Sunflower Moth

The following article is from The Great Soviet Encyclopedia (1979). It might be outdated or ideologically biased.

Sunflower Moth


(Homoeosoma nebulellum), a moth of the family Pyralidae, a dangerous pest to the sunflower; also harmful to the safflower and aster. The wingspread is 20 to 27 mm. The front wings are yellowish gray, with a light front edge and two dark streaks, and the back wings are translucent. The caterpillars reach 15 mm in length and are yellowish green with three stripes.

Sunflower moths are found throughout Eurasia, except in the north; in the USSR, they are distributed everywhere except the taiga. The moths emerge when the sunflower begins to bloom; they fly at dusk, feeding on nectar from flowers of Compositae plants. The eggs are laid singly on the inner walls of the anther rings and of the corolla, and sometimes on the tubular and ligulate flowers of composites; 200 to 300 eggs are laid. The caterpillars of the first two stages feed on pollen and parts of flowers; those after the third stage feed on kernels of achene, often consuming them completely, and on the edges of the an-thodium’s involucre and the flesh of its stem, weaving the damaged parts with cobweb. The anthodia take on a dirty appearance, and during rainy weather they rot. The harvest of sunflowers is sharply decreased. The sunflower moth is controlled by planting resistant, armored varieties of sunflowers.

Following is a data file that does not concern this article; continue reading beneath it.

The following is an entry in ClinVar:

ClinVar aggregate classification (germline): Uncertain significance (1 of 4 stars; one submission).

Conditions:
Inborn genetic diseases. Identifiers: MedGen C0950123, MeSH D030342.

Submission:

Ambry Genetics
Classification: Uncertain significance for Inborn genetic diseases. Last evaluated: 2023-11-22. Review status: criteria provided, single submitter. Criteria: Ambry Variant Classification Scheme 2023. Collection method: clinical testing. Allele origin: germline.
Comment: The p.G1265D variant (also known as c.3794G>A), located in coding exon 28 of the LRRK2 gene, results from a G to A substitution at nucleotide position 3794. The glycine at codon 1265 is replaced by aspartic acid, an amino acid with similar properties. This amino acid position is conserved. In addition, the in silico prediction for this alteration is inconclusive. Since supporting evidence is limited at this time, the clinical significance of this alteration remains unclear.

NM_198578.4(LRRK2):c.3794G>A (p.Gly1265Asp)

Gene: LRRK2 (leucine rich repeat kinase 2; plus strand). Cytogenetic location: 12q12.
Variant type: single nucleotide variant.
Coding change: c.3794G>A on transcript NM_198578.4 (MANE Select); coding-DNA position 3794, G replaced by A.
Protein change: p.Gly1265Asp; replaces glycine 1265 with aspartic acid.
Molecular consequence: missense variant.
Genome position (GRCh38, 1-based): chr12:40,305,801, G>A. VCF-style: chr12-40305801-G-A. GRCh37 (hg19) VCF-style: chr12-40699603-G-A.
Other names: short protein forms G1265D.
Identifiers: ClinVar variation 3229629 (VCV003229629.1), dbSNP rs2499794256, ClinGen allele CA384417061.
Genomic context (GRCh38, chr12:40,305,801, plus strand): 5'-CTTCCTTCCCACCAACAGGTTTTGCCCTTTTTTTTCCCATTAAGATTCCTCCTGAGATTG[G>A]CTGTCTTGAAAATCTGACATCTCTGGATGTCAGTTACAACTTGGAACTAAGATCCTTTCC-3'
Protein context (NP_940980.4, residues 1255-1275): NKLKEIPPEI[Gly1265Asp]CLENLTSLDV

The Great Soviet Encyclopedia, 3rd Edition (1970-1979). © 2010 The Gale Group, Inc. All rights reserved.
References in periodicals archive ?
In USDA insecticide trials at four sites, researchers found less severe kernel brown spot where the plants had been sprayed well before harvest time with insecticides used to control the banded sunflower moth and the seed weevil.